A week after the night she chases but fails to catch a mysterious trespasser outside her town house, some unknown party texts Tempe four images of a corpse that looks as if it’s been chewed by wild hogs, because it has been. Showboat Medical Examiner Margot Heavner makes it clear that, breaking with her department’s earlier practice (The Bone Collection, 2016, etc.), she has no intention of calling in Tempe as a consultant and promptly identifies the faceless body herself as that of a young Asian man. Nettled by several errors in Heavner’s analysis, and even more by her willingness to share the gory details at a press conference, Tempe launches her own investigation, which is not so much off the books as against the books. Heavner isn’t exactly mollified when Tempe, aided by retired police detective Skinny Slidell and a host of experts, puts a name to the dead man. But the hints of other crimes Tempe’s identification uncovers, particularly crimes against children, spur her on to redouble her efforts despite the new M.E.’s splenetic outbursts. Before he died, it seems, Felix Vodyanov was linked to a passenger ferry that sank in 1994, an even earlier U.S. government project to research biological agents that could control human behavior, the hinky spiritual retreat Sparkling Waters, the dark web site DeepUnder, and the disappearances of at least four schoolchildren, two of whom have also turned up dead. And why on earth was Vodyanov carrying Tempe’s own contact information? The mounting evidence of ever more and ever worse skulduggery will pull Tempe deeper and deeper down what even she sees as a rabbit hole before she confronts a ringleader implicated in “Drugs. Fraud. Breaking and entering. Arson. Kidnapping. How does attempted murder sound?”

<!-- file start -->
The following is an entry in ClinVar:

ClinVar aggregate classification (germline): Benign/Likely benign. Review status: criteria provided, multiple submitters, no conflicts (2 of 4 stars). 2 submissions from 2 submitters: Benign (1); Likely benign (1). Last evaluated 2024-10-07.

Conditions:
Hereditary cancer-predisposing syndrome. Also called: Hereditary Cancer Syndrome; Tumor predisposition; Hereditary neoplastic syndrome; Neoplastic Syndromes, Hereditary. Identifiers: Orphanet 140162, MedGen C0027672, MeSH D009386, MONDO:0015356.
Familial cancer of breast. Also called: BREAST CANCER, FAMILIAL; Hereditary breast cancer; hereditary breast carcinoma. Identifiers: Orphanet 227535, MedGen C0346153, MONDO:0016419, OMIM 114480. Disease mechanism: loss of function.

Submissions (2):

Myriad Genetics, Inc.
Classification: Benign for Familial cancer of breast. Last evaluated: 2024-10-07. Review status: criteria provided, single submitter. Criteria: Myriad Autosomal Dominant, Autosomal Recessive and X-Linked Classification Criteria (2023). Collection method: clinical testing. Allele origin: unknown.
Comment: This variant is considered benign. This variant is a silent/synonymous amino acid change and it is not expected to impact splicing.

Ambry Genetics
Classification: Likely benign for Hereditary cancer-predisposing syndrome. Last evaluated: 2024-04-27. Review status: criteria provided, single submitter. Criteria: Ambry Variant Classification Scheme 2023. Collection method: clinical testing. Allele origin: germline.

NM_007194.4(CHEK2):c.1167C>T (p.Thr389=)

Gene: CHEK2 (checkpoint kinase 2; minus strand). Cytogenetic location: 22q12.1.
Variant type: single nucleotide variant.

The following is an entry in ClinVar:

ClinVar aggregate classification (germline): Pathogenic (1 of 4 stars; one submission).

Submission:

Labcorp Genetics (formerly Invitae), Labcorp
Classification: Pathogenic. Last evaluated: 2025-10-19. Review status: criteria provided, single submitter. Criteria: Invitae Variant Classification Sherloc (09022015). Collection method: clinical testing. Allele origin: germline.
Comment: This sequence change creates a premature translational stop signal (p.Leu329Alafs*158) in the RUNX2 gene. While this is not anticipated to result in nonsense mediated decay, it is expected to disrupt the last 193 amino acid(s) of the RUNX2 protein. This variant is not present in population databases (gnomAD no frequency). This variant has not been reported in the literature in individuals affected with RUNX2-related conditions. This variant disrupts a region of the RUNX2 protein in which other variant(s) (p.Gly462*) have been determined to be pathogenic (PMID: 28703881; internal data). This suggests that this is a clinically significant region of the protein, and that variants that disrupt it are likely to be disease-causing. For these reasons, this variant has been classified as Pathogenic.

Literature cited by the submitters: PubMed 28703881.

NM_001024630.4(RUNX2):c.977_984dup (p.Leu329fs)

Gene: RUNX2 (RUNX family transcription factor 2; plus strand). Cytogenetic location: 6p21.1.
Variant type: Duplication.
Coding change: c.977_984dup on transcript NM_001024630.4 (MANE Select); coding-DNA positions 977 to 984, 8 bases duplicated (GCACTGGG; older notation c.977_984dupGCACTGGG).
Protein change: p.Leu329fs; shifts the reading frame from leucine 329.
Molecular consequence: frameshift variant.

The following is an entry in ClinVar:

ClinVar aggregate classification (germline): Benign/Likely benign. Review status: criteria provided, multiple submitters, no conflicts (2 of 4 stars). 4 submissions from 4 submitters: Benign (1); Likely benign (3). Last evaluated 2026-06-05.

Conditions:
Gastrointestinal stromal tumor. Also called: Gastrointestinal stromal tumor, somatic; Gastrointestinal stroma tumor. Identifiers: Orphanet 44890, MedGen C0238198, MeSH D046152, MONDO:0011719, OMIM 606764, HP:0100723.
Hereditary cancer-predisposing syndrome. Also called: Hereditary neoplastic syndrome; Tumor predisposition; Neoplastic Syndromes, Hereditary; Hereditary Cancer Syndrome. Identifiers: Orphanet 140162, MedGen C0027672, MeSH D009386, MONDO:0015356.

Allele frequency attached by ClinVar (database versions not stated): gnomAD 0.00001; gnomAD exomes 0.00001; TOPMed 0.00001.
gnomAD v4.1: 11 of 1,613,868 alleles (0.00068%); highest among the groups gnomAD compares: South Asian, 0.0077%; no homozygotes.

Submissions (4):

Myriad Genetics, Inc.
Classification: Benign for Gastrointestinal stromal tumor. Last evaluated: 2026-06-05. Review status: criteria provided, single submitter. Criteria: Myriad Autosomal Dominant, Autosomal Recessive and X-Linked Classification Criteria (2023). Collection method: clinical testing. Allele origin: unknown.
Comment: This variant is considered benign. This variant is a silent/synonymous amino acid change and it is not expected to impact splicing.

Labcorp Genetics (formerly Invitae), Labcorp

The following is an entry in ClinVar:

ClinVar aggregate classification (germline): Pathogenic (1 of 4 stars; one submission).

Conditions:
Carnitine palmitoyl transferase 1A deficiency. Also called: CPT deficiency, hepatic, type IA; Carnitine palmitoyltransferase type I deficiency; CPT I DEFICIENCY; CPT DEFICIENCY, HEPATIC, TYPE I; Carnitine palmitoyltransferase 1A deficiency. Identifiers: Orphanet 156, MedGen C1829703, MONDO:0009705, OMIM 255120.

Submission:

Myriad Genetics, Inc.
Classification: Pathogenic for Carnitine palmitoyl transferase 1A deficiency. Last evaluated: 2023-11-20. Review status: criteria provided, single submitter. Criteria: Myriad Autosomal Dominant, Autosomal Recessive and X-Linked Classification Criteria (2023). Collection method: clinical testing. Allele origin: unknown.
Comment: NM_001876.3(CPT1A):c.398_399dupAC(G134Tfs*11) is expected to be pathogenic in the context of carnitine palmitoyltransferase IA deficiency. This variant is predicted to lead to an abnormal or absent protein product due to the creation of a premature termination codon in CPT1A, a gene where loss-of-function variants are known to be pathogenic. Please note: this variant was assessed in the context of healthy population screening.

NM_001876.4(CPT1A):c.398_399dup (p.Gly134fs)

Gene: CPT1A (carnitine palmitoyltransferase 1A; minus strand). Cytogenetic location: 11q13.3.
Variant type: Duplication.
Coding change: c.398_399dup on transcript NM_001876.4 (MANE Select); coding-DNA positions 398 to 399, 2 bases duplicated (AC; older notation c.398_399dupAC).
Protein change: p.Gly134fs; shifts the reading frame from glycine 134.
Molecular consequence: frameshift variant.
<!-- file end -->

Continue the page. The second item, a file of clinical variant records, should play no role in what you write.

Forget about solving all these crimes; the signal triumph here is (spoiler) the heroine’s survival.